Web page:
Skip to main content

Q & A with Divya Sood

divya-sood.jpegThis month, we're saying goodbye many residents and fellows that have been with UC San Diego Surgery. We talked to graduated resident Dr. Divya Sood, who told us about why she came here, what she loved, her next steps and how she's come full circle.

Why did you choose to pursue your residency with UC San Diego Surgery?
One of the biggest factors for me was the sense I got from the people I met on my interview day. I didn't know that much about the program at UC San Diego before I got here, but there was an overwhelming vibe from everybody that I met — from the faculty and residents to the other people interviewing. I felt a sense of family that really encouraged me and made me feel like I wanted to come here.

What are your feelings as you complete your residency?
I have very mixed emotions. I'm excited to be moving on to the next steps in my career, but sad to be leaving UCSD. It's really become home over the last seven years and I'm sad to be leaving all the people here. Dr. Bryan Clary has always said that even though we're leaving physically, we're always part of the UCSD family, so I'm grateful for the opportunity to still be part of this community in the future.

What is one memorable patient story or research experience that will stick with you going forward?
Relatively early in my training, when I was a second year resident, there was a patient that we had operated on for cancer and although I wasn't in the operating room, I took care of her after. At the time of the surgery, they found that she had metastatic disease, so she was not able to have the planned operation. She got re-admitted to the hospital a few times and I kept seeing her. One night shift, I went to go visit her and I was lucky enough to somehow have a couple uninterrupted hours to spend with her. She remarked that she appreciated me and my positive attitude, and reminded me to do my best to keep that as I continued in this difficult career. She seemed to have come to terms with her illness. She passed away a couple days after our talk. I still try to heed her advice when things get challenging.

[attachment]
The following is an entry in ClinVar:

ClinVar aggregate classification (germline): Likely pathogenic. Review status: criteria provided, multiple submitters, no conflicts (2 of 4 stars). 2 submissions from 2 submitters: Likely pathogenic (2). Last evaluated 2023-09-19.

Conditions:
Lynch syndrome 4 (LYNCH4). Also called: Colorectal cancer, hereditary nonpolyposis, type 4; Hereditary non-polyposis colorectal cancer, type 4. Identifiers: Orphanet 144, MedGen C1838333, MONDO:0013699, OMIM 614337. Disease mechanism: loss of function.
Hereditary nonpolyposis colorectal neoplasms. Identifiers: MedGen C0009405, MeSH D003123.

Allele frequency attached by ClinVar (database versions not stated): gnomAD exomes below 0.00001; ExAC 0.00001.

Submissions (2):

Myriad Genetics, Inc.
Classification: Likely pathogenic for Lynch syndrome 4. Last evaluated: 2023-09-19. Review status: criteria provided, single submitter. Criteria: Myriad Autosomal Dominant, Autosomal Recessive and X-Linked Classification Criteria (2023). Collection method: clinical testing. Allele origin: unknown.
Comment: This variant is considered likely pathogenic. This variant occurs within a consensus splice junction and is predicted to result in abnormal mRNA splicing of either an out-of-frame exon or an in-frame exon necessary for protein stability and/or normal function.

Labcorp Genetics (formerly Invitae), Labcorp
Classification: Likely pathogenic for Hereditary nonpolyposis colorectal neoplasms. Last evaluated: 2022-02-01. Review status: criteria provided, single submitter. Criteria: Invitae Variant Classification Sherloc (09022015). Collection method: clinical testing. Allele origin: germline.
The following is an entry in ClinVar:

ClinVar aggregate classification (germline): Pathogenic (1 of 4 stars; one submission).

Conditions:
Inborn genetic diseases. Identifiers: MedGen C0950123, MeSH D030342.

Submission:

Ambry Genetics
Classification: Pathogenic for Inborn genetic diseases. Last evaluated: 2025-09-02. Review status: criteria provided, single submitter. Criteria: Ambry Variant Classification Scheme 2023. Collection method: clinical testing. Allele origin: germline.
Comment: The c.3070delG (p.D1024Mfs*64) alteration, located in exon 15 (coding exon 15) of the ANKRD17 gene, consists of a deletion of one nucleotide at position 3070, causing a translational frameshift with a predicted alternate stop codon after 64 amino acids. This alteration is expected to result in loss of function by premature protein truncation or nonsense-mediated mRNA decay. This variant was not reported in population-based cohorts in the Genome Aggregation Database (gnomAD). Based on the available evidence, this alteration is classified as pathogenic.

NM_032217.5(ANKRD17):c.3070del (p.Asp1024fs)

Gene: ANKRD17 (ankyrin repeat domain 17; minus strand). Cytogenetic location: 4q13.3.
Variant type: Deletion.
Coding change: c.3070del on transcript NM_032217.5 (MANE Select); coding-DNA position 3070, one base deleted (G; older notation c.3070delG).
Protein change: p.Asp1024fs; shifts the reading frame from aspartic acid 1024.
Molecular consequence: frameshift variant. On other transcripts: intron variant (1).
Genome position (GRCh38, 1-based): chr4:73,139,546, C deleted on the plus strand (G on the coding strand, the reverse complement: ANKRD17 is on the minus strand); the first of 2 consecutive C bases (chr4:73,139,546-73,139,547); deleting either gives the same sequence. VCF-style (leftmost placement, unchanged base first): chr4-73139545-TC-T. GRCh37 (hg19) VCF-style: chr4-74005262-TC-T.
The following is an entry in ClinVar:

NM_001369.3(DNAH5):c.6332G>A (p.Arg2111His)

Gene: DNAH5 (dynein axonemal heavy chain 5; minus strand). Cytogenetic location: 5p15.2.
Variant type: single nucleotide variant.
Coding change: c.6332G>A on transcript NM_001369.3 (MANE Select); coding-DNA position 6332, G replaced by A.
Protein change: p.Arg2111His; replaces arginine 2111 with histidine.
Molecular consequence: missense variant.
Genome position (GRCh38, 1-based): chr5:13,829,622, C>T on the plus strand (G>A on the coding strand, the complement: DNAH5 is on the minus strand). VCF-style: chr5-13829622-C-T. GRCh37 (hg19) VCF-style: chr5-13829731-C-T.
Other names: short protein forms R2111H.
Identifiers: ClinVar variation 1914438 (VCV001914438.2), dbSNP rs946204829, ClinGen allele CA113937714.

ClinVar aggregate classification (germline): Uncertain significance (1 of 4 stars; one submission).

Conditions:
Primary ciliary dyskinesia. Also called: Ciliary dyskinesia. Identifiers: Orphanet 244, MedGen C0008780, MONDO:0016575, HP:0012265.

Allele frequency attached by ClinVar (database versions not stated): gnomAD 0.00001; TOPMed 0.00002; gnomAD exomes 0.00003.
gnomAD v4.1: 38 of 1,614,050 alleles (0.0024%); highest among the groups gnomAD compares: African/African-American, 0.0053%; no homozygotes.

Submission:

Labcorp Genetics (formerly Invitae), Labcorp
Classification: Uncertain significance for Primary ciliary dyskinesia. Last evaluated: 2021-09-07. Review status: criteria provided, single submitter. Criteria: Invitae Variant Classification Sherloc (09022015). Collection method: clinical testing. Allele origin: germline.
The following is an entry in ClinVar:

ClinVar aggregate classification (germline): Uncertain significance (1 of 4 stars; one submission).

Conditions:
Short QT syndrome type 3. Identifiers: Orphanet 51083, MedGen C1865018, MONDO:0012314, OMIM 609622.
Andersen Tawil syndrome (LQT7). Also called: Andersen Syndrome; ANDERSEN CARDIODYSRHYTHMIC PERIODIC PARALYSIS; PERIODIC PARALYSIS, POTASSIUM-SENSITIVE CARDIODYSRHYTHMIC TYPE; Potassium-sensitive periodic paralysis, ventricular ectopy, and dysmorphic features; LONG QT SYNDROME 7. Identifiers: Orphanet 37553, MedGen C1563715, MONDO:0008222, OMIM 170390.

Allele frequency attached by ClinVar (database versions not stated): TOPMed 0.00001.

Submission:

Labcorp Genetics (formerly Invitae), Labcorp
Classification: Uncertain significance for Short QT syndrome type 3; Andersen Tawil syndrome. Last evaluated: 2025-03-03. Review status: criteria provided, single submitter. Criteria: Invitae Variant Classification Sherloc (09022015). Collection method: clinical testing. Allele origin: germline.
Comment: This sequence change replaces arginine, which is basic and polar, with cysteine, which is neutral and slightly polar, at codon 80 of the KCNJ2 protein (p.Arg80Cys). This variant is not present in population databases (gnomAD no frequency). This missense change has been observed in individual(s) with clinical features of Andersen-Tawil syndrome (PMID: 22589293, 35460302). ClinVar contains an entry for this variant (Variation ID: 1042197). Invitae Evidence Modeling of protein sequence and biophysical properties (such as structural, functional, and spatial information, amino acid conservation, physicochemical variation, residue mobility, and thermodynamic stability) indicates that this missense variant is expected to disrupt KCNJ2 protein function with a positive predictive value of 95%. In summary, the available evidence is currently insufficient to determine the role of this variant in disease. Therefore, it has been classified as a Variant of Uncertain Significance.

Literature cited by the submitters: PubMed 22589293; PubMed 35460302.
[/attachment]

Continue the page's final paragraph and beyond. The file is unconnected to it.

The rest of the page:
Who were the key mentors who shaped your experience and what thoughts would you like to share with them?
There are far, far too many to name, but I'll mention a few.

Dr. Andrew Lowy has been an incredible mentor for me throughout my residency, and continues to be now. He is a role model, not just because of his technical skills in the operating room, his clinical care of patients, or his impressive research, but even more so for how he communicates with patients and their families, and for his demeanor with colleagues, demonstrating the importance of leadership and problem-solving. These are things I try to emulate wherever I can.

Early in residency I recognized both Dr. Erik Owens and Dr. William Ardill as a sort of true north in terms of decision making. I could always trust their decisions and advice, both in terms of patient care and otherwise. And their support was always unwavering.

Dr. Jeanne Lee has always been a staunch defender of residents, whether we deserved it or not (often we didn't). She always had our backs.

And beyond the attendings there are so many of my resident colleagues who have provided mentorship, and continue to do so even after some of them have moved on from UCSD. I hope I've been able to do that for my co-residents as well.

What are your next steps?
First, it's taking my boards. But next, I start my fellowship in Surgical Oncology at the University of Chicago. I'm trying to take everything that I've learned at UC San Diego with me and turn it into hopefully a successful surgical oncology career.

Is there anything else you wanted to touch on about your time at UCSD?
This year, I've spent a lot of time on the other side of clinical care with my dad being a patient here at UC San Diego Health, seeing what we do from a very different perspective. I'm really grateful for the fact that he's received such compassionate care from everyone at UCSD Health, including from the Department of Surgery and my own co-residents and attendings. It is to some extent coming full circle. What attracted me to UCSD in the first place was that sense of family, and now in my final year here everyone has rallied around me and my family, just as a family would.